LOOP — A controversial plan to build a 100-unit mixed-income apartment complex in Jefferson Park was not included among the 20 affordable developments awarded state tax credits Friday, dealing a blow to the proposal's chances of being funded this year.
Developer Full Circle Communities had sought a patchwork of financial backers for the building, set to replace the former FSP food distributor at 5150 N. Northwest Hwy., including private grants and city aid packages.
But 45th Ward Ald. John Arena , a chief backer of the plan, said in August that the "majority of the funding" would be solicited through low-income housing tax credits from Springfield.
Of the 58 proposals submitted for state tax credits this year, the Jefferson Park plan did not score high enough in the Illinois Housing Development Authority's rating system to make the final cut, according to spokesman Waldon Swenson.
But Full Circle Communities may apply for the funding again next year, Swenson added, noting that many of the projects granted tax credits this year were denied during previous rounds.
Full Circle President Joshua Wilmoth called the authority's decision "disappointing" in a Friday statement, but he added that the project is "still under consideration for financing through a number of sources."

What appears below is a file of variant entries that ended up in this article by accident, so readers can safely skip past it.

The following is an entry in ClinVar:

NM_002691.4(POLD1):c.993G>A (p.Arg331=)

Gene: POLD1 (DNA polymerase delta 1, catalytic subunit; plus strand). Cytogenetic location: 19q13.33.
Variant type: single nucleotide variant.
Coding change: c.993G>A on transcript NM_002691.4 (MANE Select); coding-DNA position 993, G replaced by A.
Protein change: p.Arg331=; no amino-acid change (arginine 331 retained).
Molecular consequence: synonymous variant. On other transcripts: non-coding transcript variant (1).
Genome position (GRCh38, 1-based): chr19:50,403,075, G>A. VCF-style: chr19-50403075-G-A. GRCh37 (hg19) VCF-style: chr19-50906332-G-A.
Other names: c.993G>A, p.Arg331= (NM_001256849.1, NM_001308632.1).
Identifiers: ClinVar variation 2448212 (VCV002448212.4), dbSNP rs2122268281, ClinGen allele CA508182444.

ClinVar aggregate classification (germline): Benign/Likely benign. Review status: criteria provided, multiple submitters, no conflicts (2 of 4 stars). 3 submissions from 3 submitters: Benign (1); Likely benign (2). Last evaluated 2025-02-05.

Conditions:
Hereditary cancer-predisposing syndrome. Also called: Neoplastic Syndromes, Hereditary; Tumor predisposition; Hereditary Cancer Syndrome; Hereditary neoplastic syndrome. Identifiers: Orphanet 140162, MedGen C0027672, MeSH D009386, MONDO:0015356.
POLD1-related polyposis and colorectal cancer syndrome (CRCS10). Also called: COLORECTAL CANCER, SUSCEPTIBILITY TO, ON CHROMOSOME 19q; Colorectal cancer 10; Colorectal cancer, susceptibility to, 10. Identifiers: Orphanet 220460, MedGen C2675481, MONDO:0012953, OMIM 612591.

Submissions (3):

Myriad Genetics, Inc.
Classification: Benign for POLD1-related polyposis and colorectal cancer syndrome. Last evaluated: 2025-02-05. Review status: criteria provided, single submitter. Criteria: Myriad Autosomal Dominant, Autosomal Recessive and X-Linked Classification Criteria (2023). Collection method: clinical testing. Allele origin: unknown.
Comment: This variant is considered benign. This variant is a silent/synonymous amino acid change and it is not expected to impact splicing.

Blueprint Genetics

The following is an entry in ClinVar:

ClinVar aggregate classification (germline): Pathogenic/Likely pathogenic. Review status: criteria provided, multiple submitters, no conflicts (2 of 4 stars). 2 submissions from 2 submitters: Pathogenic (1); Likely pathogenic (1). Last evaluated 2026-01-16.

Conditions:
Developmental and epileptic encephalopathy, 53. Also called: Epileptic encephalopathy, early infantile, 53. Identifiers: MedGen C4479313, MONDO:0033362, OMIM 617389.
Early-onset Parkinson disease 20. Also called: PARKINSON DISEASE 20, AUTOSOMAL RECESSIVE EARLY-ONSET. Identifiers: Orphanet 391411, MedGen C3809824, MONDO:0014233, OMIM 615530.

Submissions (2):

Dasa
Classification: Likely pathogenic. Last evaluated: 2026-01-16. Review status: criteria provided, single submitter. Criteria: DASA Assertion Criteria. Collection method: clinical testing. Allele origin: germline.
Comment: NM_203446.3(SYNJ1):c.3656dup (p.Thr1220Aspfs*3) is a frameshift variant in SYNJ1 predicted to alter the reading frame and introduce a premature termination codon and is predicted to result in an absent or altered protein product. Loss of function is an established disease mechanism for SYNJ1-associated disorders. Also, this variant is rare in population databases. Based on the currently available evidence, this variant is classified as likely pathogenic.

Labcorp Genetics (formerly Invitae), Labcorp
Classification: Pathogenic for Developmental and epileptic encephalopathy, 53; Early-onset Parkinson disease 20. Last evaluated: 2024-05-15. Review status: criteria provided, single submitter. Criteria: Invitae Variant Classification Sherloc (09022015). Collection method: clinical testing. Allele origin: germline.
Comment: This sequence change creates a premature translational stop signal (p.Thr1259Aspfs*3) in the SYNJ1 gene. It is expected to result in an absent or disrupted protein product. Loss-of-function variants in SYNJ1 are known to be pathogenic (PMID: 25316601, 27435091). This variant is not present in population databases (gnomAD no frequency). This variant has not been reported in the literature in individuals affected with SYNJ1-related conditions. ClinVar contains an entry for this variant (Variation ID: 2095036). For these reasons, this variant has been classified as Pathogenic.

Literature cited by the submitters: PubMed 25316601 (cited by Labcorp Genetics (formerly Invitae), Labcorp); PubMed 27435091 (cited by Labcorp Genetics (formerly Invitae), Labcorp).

"We are committed to bringing much-needed, high-quality, mixed-income, multifamily housing to the Jefferson Park community, and are continuing to evaluate all of our options to bring this project to fruition," Wilmoth said.
In his own statement, Arena called the board's decision to pass on the Northwest Highway proposal "disheartening."
The plan calls for an seven-story L-shaped building with a full floor of retail space and 62 parking spaces. Eighty of its units would be rented below market rate, including 30 reserved for CHA voucher holders.
The structure would include 51 three-bedroom units, 17 two-bedroom apartments, 22 one-bedrooms and 10 studios, according to Owen Brugh, Arena's chief of staff. Rents would range $300-$1,900 per unit.
The City Council earlier this year approved construction of a 27,000-square-foot storage warehouse as a companion to the apartments on the same property.
If built, the apartment complex would roughly double the number of affordable units in Jefferson Park, a neighborhood of about 27,000 residents.
Full Circle Communities sparked an explosive backlash from neighbors when it unveiled its proposal in February, drawing ire from hundreds of residents who said the new neighbors would ramp up crime and drag down property values across the neighborhood.
Arena supported the proposal from its outset with the understanding that funding was never guaranteed, he said last month. But even if the plan falls through, he'd hunt down a "mix of retail and residential" tenants to fill the space, added.
"If the funding goes through, it will go forward," Arena said. "If not, we'll go back and talk to development community again, and say, 'Here's an opportunity in Jefferson Park to build housing and provide opportunities for families.'"